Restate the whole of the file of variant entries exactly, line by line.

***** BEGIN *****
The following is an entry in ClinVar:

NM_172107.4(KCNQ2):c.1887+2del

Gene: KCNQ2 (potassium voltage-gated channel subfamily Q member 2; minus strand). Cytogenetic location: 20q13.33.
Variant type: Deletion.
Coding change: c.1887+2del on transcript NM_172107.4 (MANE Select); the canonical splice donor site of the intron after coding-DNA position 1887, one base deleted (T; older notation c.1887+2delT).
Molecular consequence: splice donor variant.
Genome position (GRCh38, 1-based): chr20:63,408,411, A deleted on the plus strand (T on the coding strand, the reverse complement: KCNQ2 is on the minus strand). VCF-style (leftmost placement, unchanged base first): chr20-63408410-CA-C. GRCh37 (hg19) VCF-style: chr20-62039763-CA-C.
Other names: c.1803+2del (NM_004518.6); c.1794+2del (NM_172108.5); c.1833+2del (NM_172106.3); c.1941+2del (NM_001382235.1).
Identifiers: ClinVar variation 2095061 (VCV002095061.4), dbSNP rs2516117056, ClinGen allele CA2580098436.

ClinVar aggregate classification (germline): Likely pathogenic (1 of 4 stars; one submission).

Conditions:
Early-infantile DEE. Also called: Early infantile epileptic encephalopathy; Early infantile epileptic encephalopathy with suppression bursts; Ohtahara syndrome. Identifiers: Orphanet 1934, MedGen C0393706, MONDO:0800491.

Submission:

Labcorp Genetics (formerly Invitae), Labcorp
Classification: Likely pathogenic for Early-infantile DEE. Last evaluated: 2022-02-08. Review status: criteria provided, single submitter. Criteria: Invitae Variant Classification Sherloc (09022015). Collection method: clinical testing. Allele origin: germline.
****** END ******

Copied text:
The following is an entry in ClinVar:

NM_172107.4(KCNQ2):c.1887+2del

Gene: KCNQ2 (potassium voltage-gated channel subfamily Q member 2; minus strand). Cytogenetic location: 20q13.33.
Variant type: Deletion.
Coding change: c.1887+2del on transcript NM_172107.4 (MANE Select); the canonical splice donor site of the intron after coding-DNA position 1887, one base deleted (T; older notation c.1887+2delT).
Molecular consequence: splice donor variant.
Genome position (GRCh38, 1-based): chr20:63,408,411, A deleted on the plus strand (T on the coding strand, the reverse complement: KCNQ2 is on the minus strand). VCF-style (leftmost placement, unchanged base first): chr20-63408410-CA-C. GRCh37 (hg19) VCF-style: chr20-62039763-CA-C.
Other names: c.1803+2del (NM_004518.6); c.1794+2del (NM_172108.5); c.1833+2del (NM_172106.3); c.1941+2del (NM_001382235.1).
Identifiers: ClinVar variation 2095061 (VCV002095061.4), dbSNP rs2516117056, ClinGen allele CA2580098436.

ClinVar aggregate classification (germline): Likely pathogenic (1 of 4 stars; one submission).

Conditions:
Early-infantile DEE. Also called: Early infantile epileptic encephalopathy; Early infantile epileptic encephalopathy with suppression bursts; Ohtahara syndrome. Identifiers: Orphanet 1934, MedGen C0393706, MONDO:0800491.

Submission:

Labcorp Genetics (formerly Invitae), Labcorp
Classification: Likely pathogenic for Early-infantile DEE. Last evaluated: 2022-02-08. Review status: criteria provided, single submitter. Criteria: Invitae Variant Classification Sherloc (09022015). Collection method: clinical testing. Allele origin: germline.